Aug 012017
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I’m not known for being a wishy-washy person.
In fact, I’m often thought of as an all-or-nothing type.
But, on this matter, I like it one way sometimes, and sometimes the other way.

An argument could be made that the bedside table in the photo below should have had its edges rounded. Infrequently, I have bumped into the table on my side of the bed and, if I ever hit the corner, I know it’s going to hurt.

It just hasn’t happened yet.

I’m not sure what made me think in the beginning that I wanted these edges sharp, but, it came to be a challenge to keep them from becoming damaged. I think they came out nice, while, at the same time, I recognize the advantages of rounded and chamfered edges.

When I made a matching pair of tables from old, recycled oak flooring, I made up my mind early, I would try to maintain the squareness of all of the corners. After all, if something went bad where it showed, I could always whip out a router and a roundover bit.

On the other hand, I’ve never made a child’s stool without easing the edges. Just common sense, I’d say. Even if I liked the look of the acute junction, I wouldn’t jeopardize a kid’s safety for my taste.

Now that I think about it, sharp edges might not even be attractive in this stool.

Before rounding over these edges, this antique pine didn’t look like anything special, but …

…just a few minutes in the router table and a little sanding, and the grain flowing over the edge comes to life.

Then, the finish makes it shout.

Jim Randolph is a veterinarian in Long Beach, Mississippi. His earlier careers as lawn mower, dairy farmer, automobile mechanic, microwave communications electronics instructor and journeyman carpenter all influence his approach to woodworking. His favorite projects are furniture built for his wife, Brenda, and for their children and grandchildren. His and Brenda’s home, nicknamed Sticks-In-The-Mud, is built on pilings (sticks) near the wetlands (mud) on a bayou off Jourdan River. His shop is in the lower level of their home.Questions and comments on woodworking may be written below in the comments section. Questions about pet care should be directed to his blog on pet care, We regret that, because of high volume, not all inquiries can be answered personally.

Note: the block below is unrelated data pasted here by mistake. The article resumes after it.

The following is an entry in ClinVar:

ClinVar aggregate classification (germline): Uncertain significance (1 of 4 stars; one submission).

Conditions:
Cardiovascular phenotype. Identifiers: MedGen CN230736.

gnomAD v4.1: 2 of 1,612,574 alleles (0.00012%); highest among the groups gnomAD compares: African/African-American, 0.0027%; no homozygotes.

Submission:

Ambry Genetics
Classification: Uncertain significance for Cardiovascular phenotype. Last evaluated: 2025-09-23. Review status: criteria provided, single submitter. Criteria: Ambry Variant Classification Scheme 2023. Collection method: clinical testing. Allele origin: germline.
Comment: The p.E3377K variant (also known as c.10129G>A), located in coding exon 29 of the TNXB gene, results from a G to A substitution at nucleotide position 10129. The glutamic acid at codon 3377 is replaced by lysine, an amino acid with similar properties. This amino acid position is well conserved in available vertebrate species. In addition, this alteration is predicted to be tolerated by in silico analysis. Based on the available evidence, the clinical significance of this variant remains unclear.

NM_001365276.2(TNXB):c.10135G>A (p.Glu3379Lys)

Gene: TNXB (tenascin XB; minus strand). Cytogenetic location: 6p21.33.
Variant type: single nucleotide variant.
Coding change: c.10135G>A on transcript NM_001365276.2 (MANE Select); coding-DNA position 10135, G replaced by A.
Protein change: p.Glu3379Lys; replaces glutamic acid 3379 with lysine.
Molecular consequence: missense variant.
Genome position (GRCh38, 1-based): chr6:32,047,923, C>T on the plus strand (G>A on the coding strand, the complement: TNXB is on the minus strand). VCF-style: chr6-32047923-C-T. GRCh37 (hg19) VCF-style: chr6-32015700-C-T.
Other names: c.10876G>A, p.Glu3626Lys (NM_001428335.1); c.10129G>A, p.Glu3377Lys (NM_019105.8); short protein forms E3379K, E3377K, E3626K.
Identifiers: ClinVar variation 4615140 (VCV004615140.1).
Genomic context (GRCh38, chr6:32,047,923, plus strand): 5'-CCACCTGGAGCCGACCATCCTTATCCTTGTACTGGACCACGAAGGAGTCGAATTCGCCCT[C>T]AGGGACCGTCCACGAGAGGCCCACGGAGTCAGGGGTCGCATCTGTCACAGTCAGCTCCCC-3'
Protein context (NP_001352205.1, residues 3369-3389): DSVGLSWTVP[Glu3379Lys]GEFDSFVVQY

7 Responses to “Poll: How Do You Like To Make Your Furniture Edges?”

  1. I like to ease the edges with a 220 grit sand paper. I can do it by hand or with a orbital sander, If using an orbital sander will achieve a slightly rounder edge by rubbing the edge with a circular motion.

  2. I like routed ogees and the like generally, some kind of detail matching other parts of the piece. If I do leave a squared off edge, I do not sand, I burnish with a steel rod or hardwood dowel, gently though

  3. Rounded edges. Square edges look cheap to me. I use a handplane. I hit it with 150 or 220 to prep for finish.

  4. On most pieces I like a “crisp”, but not sharp, edge. I sand it lightly to remove any splinters and the razor edge that will cut someone.

  5. Depends on what, who, where, wood, finish etc.

  6. I like to use a roundover bit with 1/8″ radius. It gives you ever so slightly more than if you knocked em down by hand with 220.

  7. I use whatever edging suits the design, purpose, location and functionality of the piece… Sounds “edgy”, doesn’t it? 😉

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